When we are getting ready for a race, the majority of us focus on the training, several on rest too, some on recovery and only a few of us get the nutrition part 100% right.
During my many years on supporting athletes with their diets, I have seen it all.
From the average runner who thinks he can do a whole half marathon without any race nutrition (about 2h 30m), to the semi advanced half ironman athlete who fuels himself with only 1800kcal a day only in order to lose weight.
But the most common mistake of all, is the pre-race carbo-loading. The common knowledge is that you should have a big dinner of pasta the night before the race in order to replenish your carb reserves.
In this practice, there are 5 main issues, and these are them:
1. carbo-loading done at the wrong time.
The night before the race is not the right time to eat heavy food, especially foods containing gluten (like wheat, rye, barley and wheat – pasta, bread, pizza, etc..). These will not be eliminated in time for the race and will get you heavier and therefore slower.
The right time to carbo-load is 2 days before the race (a.k.a. Friday dinner if you are racing Sunday). In this way, you’ll have all the time to digest AND eliminate that heavy food.
2. carbo-load is done with pasta, and a meat based sauce (like bolognese) or a extremely fatty sauce (like Alfredo, carbonara, pesto).
When you carbo-loading, focus on the carbs and avoid fatty foods. These are heavy, very heavy on the stomach; according to the “Mayo Clinic” it takes 6 to 8 hours for food to pass through the stomach and small intestine. But it normally takes up to 24-72 hours to digest red meat.
And according to authors of the book “Nutritional Sciences: From Fundamentals to Food,” it takes 24 to 72 hours for complete digestion of food. However, since fat takes the longest to digest, you can expect that a fatty meal will be fully digested in closer to 72 than 24 hours.
The right sauce to use on your pasta is a low-fat marinara, maybe with lentils or beans for extra protein.
3. carbo-load is done with refined carbs.
How many of you are actually making sure that the carbs they are eating are wholesome? I bet none of you raised the hand. It is essential that carbo-load is done with wholesome, fiber-rich grains, even better when they are easier to digest.
The right way to carbo load, is with wholewheat pasta or better gluten-free wholesome grains like quinoa, buckwheat, millet (my favourite – much more volume for its calories) or sweet potatoes. If you instead prefer to use brown / red / black rice cause it is cheaper and more accessible, make sure to soak it for at least 24 hours to start eliminating it’s phytic acid. Read more about it here.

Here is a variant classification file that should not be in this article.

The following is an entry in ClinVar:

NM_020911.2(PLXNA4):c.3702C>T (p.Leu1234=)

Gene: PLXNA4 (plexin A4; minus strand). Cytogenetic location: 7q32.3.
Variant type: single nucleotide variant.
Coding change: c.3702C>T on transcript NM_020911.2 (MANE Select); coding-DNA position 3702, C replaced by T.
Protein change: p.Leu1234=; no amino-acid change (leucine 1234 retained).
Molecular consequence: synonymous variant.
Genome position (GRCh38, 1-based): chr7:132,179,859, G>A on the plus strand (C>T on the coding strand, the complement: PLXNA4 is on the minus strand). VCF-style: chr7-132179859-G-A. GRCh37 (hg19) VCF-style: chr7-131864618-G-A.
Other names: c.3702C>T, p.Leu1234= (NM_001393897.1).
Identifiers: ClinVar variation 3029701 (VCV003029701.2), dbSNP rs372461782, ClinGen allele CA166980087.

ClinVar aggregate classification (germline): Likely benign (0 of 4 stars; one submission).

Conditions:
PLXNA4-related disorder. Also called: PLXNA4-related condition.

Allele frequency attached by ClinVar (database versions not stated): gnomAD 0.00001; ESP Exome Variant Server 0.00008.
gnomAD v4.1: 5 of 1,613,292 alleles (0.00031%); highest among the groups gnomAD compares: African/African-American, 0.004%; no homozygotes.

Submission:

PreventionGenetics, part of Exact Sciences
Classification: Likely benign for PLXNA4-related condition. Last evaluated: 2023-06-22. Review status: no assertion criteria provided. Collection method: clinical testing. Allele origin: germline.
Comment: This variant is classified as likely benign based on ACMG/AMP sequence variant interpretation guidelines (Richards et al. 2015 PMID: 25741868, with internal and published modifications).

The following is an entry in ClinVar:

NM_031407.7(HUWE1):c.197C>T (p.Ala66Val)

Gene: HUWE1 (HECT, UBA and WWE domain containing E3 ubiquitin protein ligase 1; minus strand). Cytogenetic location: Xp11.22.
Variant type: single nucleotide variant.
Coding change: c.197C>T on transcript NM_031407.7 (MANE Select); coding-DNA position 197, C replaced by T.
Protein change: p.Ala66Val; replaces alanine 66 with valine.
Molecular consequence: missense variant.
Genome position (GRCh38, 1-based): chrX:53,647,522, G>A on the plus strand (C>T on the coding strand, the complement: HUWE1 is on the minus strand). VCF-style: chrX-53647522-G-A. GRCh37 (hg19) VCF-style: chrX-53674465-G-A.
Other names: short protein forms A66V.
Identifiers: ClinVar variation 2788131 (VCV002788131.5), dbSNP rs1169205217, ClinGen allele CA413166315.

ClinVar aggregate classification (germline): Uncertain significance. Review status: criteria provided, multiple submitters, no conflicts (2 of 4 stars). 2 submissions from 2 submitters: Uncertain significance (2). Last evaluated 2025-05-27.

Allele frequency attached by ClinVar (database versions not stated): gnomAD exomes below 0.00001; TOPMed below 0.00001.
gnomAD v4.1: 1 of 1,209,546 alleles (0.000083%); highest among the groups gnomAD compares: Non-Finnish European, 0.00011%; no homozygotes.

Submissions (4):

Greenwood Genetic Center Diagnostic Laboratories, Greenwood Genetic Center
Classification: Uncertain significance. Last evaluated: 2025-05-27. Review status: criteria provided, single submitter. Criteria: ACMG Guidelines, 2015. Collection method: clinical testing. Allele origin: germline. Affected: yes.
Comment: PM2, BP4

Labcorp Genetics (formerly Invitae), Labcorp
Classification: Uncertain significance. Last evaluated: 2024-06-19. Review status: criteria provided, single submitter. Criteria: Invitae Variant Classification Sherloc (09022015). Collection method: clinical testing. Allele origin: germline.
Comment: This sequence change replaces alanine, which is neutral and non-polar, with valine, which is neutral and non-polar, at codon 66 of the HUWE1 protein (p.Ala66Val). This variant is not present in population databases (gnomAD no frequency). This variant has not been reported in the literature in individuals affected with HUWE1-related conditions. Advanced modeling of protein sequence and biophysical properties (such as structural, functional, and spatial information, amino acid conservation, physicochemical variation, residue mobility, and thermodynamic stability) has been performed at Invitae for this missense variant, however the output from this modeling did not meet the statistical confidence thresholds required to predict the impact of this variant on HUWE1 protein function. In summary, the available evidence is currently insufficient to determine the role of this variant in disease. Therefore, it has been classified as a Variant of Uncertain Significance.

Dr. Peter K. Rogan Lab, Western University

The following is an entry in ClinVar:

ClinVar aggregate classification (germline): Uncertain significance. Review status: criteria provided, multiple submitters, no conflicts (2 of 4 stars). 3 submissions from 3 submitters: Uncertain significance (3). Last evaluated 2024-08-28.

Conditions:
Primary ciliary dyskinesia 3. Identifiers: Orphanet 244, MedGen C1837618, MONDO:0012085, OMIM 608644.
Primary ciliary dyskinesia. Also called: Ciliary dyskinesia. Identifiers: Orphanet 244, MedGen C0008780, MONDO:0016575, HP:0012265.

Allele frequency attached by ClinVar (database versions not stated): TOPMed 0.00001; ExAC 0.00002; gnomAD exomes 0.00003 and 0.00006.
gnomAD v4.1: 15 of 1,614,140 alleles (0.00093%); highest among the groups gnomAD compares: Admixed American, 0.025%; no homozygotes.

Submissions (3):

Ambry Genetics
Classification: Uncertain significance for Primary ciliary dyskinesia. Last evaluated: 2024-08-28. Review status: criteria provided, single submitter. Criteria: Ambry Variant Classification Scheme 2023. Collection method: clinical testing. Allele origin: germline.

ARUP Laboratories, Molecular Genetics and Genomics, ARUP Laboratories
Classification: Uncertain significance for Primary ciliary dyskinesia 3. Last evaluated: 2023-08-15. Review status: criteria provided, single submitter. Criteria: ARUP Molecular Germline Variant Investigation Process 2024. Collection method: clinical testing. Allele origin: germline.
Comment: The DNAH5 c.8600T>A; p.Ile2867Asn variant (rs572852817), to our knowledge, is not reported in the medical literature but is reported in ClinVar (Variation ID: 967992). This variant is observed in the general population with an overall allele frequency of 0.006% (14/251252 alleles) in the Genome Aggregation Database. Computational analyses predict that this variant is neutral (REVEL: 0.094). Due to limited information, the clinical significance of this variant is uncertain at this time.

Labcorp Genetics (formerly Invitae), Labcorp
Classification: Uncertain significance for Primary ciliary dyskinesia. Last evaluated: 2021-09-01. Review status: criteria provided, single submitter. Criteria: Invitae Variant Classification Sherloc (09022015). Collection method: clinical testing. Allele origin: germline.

4. carbo-loading becomes calories loading.
It always makes me cringe when I see athletes ruining months of training for that ‘freebie’ cheat meal. Pasta is VERY caloric on it’s own, mix it with butter loaded sauces (yes, even marinara can have a lot of butter if made in a restaurant) and you get a caloric bomb. Carbo-load should not become a calorie load, so make sure to calculate your calories accurately. This is the most important of all your pre-race meals, save your cravings for post race (the best time to eat carbs for glycogen store replenishing).
Depending on your daily calories need and how many meals / snacks you have a day, your carbo-loading meal can get anywhere between 400kcal to 700 kcal, not more.
5. carbo-load is done without carbs depleting.
To carbo-load correctly, you need to limit your carbs intake for the 4/5 days prior the carbo-load dinner (from Sunday / Monday if the race is Sunday). This means that you need to reduce your complex carbs (pasta, bread, potatoes, rice, oats, corn, etc..) intake for the week before the race. Your calories need will also decrease since you are tapering.
Focus on high fiber, high water carbs like lettuce, cucumber and zucchini (700g for 100 kcal), pumpkin and cauliflower (400g for 100 kcal), broccoli and green beans (300g for 100 kcal), even beans and lentils (80g for 100kcal).
Additional race-nutrition tips:
- The day before the race: eat a balance diet staying within your calories need. Avoid too many animal products, cheeses and deep fried foods.
- 60 minutes before the race start: finish your pre-race breakfast – anything you have tried before, oats (slow release carbs) and bananas are usually great.
- 5-10 minutes before the start: have a small quantity of simple carbs and alkaline snack, like a bite of banana, some raisins, honey / maple syrup.
- Post-race: make sure to replenish the electrolytes with hydration packs and of course glycogen stores with some wholesome carbs, like the wholewheat pasta La Holista is going to sponsor at The Challenge, Nha Trang.
How do you fuel your races? Leave your comments below.